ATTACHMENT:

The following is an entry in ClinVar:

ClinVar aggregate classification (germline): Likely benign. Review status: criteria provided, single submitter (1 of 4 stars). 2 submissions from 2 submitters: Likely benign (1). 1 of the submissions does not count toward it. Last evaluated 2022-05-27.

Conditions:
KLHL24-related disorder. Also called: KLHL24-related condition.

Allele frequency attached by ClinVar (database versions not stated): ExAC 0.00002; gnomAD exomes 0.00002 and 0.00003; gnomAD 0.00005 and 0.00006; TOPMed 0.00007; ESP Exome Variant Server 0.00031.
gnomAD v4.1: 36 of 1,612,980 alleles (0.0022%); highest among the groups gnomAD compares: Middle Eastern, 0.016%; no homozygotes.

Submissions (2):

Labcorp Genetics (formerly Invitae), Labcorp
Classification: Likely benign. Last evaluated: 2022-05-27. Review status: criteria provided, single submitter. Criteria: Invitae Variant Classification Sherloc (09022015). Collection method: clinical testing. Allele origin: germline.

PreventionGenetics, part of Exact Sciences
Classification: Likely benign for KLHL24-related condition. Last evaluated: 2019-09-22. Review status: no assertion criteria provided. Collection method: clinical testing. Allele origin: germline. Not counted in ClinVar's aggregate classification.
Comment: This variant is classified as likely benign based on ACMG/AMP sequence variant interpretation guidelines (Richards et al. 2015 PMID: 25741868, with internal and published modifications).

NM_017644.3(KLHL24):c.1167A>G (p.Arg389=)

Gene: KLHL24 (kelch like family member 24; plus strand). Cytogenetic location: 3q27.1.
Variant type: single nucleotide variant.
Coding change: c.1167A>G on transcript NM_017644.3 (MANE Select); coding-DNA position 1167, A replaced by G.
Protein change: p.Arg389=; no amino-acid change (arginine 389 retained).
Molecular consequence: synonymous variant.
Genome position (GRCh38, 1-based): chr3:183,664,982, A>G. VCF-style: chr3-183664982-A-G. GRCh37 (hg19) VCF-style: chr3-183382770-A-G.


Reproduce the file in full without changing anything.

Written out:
The following is an entry in ClinVar:

ClinVar aggregate classification (germline): Likely benign. Review status: criteria provided, single submitter (1 of 4 stars). 2 submissions from 2 submitters: Likely benign (1). 1 of the submissions does not count toward it. Last evaluated 2022-05-27.

Conditions:
KLHL24-related disorder. Also called: KLHL24-related condition.

Allele frequency attached by ClinVar (database versions not stated): ExAC 0.00002; gnomAD exomes 0.00002 and 0.00003; gnomAD 0.00005 and 0.00006; TOPMed 0.00007; ESP Exome Variant Server 0.00031.
gnomAD v4.1: 36 of 1,612,980 alleles (0.0022%); highest among the groups gnomAD compares: Middle Eastern, 0.016%; no homozygotes.

Submissions (2):

Labcorp Genetics (formerly Invitae), Labcorp
Classification: Likely benign. Last evaluated: 2022-05-27. Review status: criteria provided, single submitter. Criteria: Invitae Variant Classification Sherloc (09022015). Collection method: clinical testing. Allele origin: germline.

PreventionGenetics, part of Exact Sciences
Classification: Likely benign for KLHL24-related condition. Last evaluated: 2019-09-22. Review status: no assertion criteria provided. Collection method: clinical testing. Allele origin: germline. Not counted in ClinVar's aggregate classification.
Comment: This variant is classified as likely benign based on ACMG/AMP sequence variant interpretation guidelines (Richards et al. 2015 PMID: 25741868, with internal and published modifications).

NM_017644.3(KLHL24):c.1167A>G (p.Arg389=)

Gene: KLHL24 (kelch like family member 24; plus strand). Cytogenetic location: 3q27.1.
Variant type: single nucleotide variant.
Coding change: c.1167A>G on transcript NM_017644.3 (MANE Select); coding-DNA position 1167, A replaced by G.
Protein change: p.Arg389=; no amino-acid change (arginine 389 retained).
Molecular consequence: synonymous variant.
Genome position (GRCh38, 1-based): chr3:183,664,982, A>G. VCF-style: chr3-183664982-A-G. GRCh37 (hg19) VCF-style: chr3-183382770-A-G.